It is too early to tell what, exactly, killed Adonis Escoto, the 21-year-old Ultra-goer found dead inside a car parked near the music festival on Saturday night.
But the tragedy was a reminder of a similar incident from last year, when Anthony Cassano -- a boy of almost the exact same age as Escoto -- died at Ultra from a drug overdose.
In light of Escoto's death, Riptide went back and pulled Cassano's toxicology report, which has previously been unreported. According to a report from the Miami-Dade Medical Examiner's Office (included below), Cassano had marijuana in his system when he died. The cause of death, however, was "acute methylone toxicity" -- in other words, a methylone overdose.
Methylone is sometimes passed off as Molly, and it's possible that Cassano thought he was taking MDMA or ecstasy when he ingested it.
Unlike pure MDMA, however, methylone has proven to be deadly. It is one of several chemical compounds commonly called "bath salts" and was among the drugs banned by Florida Attorney General Pam Bondi in January 2011.
Seizures of the drug by Miami police show that it is increasingly being mixed into or passed off as Molly. In 2011, only eight percent of "Molly" seized by Miami police contained methylone, according to the Herald. A year later, however, 82 percent did. Meanwhile, "Molly" seizures rose 63 percent.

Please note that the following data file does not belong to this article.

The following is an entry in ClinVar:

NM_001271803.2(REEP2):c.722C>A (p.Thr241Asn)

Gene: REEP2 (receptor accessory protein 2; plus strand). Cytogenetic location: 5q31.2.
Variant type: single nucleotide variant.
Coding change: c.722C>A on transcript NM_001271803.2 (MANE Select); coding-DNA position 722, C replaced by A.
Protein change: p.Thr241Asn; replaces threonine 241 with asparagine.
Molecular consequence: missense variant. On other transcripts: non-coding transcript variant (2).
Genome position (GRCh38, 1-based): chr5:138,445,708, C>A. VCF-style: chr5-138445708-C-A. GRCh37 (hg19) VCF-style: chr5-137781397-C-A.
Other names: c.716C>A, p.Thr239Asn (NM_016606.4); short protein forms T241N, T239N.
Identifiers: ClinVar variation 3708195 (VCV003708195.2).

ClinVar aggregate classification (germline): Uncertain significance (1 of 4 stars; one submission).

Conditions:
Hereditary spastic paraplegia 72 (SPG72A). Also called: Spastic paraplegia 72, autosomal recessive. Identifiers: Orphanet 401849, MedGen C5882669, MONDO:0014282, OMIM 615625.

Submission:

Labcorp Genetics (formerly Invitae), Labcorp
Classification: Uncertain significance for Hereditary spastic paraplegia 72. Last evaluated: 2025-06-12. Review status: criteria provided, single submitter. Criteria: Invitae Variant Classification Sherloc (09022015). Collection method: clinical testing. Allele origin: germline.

Methylone has been blamed for a string of deaths at EDM concerts. The drug reportedly caused two deaths at Electric Zoo last year in New York, forcing the festival to shut down early.
On April 2, 2011, 23-year-old Jairious McGhee became the first Floridian to die from methylone. Tampa Police found "banging on cars and acting crazy," according to local TV station WTSP.
When cops approached McGhee, they found the young man was incoherent. He had bloodshot eyes, dry lips, and had urinated on himself.
"Essentially your body temperature gets so high and your body can't handle that high temperature, your muscle start breaking down and when that happens, your organs start failing," said Dr. Julie Pearson, the medical examiner who diagnosed the deadly methylone overdose. "It's such a new drug, we don't know how much they need to take to produce those side effects."
Whether or not Cassano knew what he was taking, the results were the same as McGhee. On Sunday, March 17, 2013, he "started showing signs of erratic behavior" while attending Ultra.
Paramedics were called, but Cassano was pronounced dead at the hospital from "multiple organ failure," according to a police report.
Cassano's family could not be reached for comment. Ultra has never responded to our requests for more information on the death.
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